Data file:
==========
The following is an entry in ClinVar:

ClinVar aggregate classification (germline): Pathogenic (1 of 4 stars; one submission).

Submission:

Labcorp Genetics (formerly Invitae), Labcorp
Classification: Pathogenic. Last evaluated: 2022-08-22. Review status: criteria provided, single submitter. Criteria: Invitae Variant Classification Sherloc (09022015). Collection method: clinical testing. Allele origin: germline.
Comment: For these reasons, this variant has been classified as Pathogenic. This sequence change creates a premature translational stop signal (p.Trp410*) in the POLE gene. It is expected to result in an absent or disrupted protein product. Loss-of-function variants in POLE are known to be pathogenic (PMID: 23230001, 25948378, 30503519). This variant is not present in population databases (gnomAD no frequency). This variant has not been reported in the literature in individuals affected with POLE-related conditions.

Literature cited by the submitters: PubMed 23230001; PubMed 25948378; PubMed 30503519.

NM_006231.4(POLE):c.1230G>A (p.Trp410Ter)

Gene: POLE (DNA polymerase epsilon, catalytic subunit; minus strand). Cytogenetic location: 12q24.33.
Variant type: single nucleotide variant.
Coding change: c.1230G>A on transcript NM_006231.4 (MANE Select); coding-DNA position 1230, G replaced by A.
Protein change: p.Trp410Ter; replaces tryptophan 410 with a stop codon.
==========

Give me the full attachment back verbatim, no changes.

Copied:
The following is an entry in ClinVar:

ClinVar aggregate classification (germline): Pathogenic (1 of 4 stars; one submission).

Submission:

Labcorp Genetics (formerly Invitae), Labcorp
Classification: Pathogenic. Last evaluated: 2022-08-22. Review status: criteria provided, single submitter. Criteria: Invitae Variant Classification Sherloc (09022015). Collection method: clinical testing. Allele origin: germline.
Comment: For these reasons, this variant has been classified as Pathogenic. This sequence change creates a premature translational stop signal (p.Trp410*) in the POLE gene. It is expected to result in an absent or disrupted protein product. Loss-of-function variants in POLE are known to be pathogenic (PMID: 23230001, 25948378, 30503519). This variant is not present in population databases (gnomAD no frequency). This variant has not been reported in the literature in individuals affected with POLE-related conditions.

Literature cited by the submitters: PubMed 23230001; PubMed 25948378; PubMed 30503519.

NM_006231.4(POLE):c.1230G>A (p.Trp410Ter)

Gene: POLE (DNA polymerase epsilon, catalytic subunit; minus strand). Cytogenetic location: 12q24.33.
Variant type: single nucleotide variant.
Coding change: c.1230G>A on transcript NM_006231.4 (MANE Select); coding-DNA position 1230, G replaced by A.
Protein change: p.Trp410Ter; replaces tryptophan 410 with a stop codon.